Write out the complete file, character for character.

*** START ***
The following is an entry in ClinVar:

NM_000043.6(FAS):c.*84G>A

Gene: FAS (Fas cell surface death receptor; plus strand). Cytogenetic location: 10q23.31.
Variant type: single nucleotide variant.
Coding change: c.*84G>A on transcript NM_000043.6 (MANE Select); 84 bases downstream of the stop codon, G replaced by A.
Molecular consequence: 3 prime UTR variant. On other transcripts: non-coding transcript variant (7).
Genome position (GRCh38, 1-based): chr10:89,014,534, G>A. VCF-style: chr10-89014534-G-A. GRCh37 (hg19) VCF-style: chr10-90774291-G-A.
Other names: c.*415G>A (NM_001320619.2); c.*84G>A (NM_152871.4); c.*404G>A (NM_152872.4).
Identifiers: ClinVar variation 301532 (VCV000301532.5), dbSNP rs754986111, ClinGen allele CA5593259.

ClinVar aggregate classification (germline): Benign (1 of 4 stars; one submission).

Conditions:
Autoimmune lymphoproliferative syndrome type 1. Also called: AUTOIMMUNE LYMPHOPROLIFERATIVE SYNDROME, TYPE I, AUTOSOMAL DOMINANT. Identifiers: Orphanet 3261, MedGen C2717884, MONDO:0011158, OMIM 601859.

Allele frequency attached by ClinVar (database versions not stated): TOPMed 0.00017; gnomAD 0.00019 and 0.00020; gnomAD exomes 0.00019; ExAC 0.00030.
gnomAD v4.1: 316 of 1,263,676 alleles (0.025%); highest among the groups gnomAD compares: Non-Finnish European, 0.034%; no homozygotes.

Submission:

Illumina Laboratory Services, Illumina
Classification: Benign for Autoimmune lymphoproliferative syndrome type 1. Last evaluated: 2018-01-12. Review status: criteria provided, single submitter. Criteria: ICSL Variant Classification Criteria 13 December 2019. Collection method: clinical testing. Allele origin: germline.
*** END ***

The following is an entry in ClinVar:

NM_000043.6(FAS):c.*84G>A

Gene: FAS (Fas cell surface death receptor; plus strand). Cytogenetic location: 10q23.31.
Variant type: single nucleotide variant.
Coding change: c.*84G>A on transcript NM_000043.6 (MANE Select); 84 bases downstream of the stop codon, G replaced by A.
Molecular consequence: 3 prime UTR variant. On other transcripts: non-coding transcript variant (7).
Genome position (GRCh38, 1-based): chr10:89,014,534, G>A. VCF-style: chr10-89014534-G-A. GRCh37 (hg19) VCF-style: chr10-90774291-G-A.
Other names: c.*415G>A (NM_001320619.2); c.*84G>A (NM_152871.4); c.*404G>A (NM_152872.4).
Identifiers: ClinVar variation 301532 (VCV000301532.5), dbSNP rs754986111, ClinGen allele CA5593259.

ClinVar aggregate classification (germline): Benign (1 of 4 stars; one submission).

Conditions:
Autoimmune lymphoproliferative syndrome type 1. Also called: AUTOIMMUNE LYMPHOPROLIFERATIVE SYNDROME, TYPE I, AUTOSOMAL DOMINANT. Identifiers: Orphanet 3261, MedGen C2717884, MONDO:0011158, OMIM 601859.

Allele frequency attached by ClinVar (database versions not stated): TOPMed 0.00017; gnomAD 0.00019 and 0.00020; gnomAD exomes 0.00019; ExAC 0.00030.
gnomAD v4.1: 316 of 1,263,676 alleles (0.025%); highest among the groups gnomAD compares: Non-Finnish European, 0.034%; no homozygotes.

Submission:

Illumina Laboratory Services, Illumina
Classification: Benign for Autoimmune lymphoproliferative syndrome type 1. Last evaluated: 2018-01-12. Review status: criteria provided, single submitter. Criteria: ICSL Variant Classification Criteria 13 December 2019. Collection method: clinical testing. Allele origin: germline.